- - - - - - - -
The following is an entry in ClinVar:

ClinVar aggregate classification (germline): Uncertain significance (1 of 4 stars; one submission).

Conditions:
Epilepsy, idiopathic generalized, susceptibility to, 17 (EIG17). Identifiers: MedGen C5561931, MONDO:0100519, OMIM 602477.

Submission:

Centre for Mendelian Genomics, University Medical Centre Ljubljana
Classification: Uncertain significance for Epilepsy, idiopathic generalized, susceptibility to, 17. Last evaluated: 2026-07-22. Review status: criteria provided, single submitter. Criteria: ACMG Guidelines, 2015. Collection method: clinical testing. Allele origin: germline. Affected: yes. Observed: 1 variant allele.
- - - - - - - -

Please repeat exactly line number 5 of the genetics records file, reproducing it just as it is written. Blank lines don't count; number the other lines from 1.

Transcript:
Submission: